There is no universal and quantifiable standard to compare a given cell model’s capability to reject heat. The consequence of this is suboptimal cell designs because cell manufacturers do not have a metric to optimise. The Cell Cooling Coefficient for pouch cell tab cooling (CCC tabs ) defines a cell’s capability to reject heat from its tabs. However, surface cooling remains the thermal management approach of choice for automotive and other high-power applications. This study introduces a surface Cell Cooling Coefficient, CCC surf which is shown to be a fundamental property of a lithium-ion cell. CCC surf is found to be considerably larger than CCC tabs , and this is a trend anticipated for every pouch cell currently commercially available. However, surface cooling induces layer-to-layer nonuniformity which is strongly linked to reduced cell performance and reduced cell lifetime. Thus, the Cell Cooling Coefficient enables quantitative comparison of each cooling method. Further, a method is presented for using the Cell Cooling Coefficients to inform the optimal design of a battery pack thermal management system. In this manner, implementation of the Cell Cooling Coefficient can transform the industry, by minimising the requirement for computationally expensive modelling or time consuming experiments in the early stages of battery-pack design.
The main barrier to fast charging of Li-ion batteries at low temperatures is the risk of short-circuiting due to lithium plating. In-situ detection of Li plating is highly sought after in order to develop fast charging strategies that avoid plating. It is widely believed that Li plating after a single fast charge can be detected and quantified by using a minimum in the differential voltage (DV) signal during the subsequent discharge, which indicates how much lithium has been stripped. In this work, a pseudo-2D physics-based model is used to investigate the effect on Li plating and stripping of concentration-dependent diffusion coefficients in the active electrode materials. A new modelling protocol is also proposed, in order to distinguish the effects of fast charging, slow charging and Li plating/stripping. The model predicts that the DV minimum associated with Li stripping is in fact a shifted and more abrupt version of a minimum caused by the stage II-stage III transition in the graphite negative electrode. Therefore, the minimum cannot be used to quantify stripping. Using concentration-dependent diffusion coefficients yields qualitatively different results to previous work. This knowledge casts doubt on the utility of DV analysis for detecting Li plating.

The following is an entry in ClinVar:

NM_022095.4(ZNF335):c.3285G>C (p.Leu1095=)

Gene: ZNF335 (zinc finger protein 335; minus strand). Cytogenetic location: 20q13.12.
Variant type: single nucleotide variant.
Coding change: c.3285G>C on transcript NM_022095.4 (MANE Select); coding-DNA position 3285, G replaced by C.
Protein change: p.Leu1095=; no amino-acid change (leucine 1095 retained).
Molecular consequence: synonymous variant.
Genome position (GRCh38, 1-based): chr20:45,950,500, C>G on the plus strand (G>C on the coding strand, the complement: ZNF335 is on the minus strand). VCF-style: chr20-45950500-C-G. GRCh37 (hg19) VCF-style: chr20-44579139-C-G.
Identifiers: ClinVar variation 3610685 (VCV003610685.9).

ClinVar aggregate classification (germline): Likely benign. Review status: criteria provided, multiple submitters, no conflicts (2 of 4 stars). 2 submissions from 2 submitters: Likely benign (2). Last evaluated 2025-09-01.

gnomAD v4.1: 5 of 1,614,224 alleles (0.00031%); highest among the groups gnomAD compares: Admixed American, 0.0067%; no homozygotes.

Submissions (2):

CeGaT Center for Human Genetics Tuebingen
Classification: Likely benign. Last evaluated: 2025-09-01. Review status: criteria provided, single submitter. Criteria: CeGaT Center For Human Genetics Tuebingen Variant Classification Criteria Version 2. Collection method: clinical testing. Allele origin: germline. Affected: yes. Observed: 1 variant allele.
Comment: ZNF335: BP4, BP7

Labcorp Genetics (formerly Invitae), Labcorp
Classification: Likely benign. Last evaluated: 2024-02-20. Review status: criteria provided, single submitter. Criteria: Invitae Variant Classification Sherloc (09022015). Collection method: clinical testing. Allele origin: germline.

Lithium-ion battery research has historically been driven by power and energy density targets. However, the performance of a lithium-ion cell is strongly influenced by its heat generation and rejection capabilities which have received less attention. The development of adequate thermal metrics able to capture the anisotropic thermal conductivity and uneven internal heat generation rates characteristic of lithium-ion cells is therefore paramount. The Cell Cooling Coefficient (CCC), in W.K-1, has been introduced as a suitable metric to quantify the rate of heat rejection of a given cell and thermal management method. However, there is no standardised methodology defining how to measure the heat generation capabilities of a cell. In this study, we applied the CCC empirical methodology to evaluate the rates of irreversible heat generation at various operation conditions, providing maps which give a complete insight into cell thermal performance. The maps derived show how the most important operational variables (frequency, C-rate, SOC and temperature) influence the cell thermal performance. These maps can be used along with the CCC by pack engineers to optimise the design of thermal management systems and to down select cells according to their thermal performance.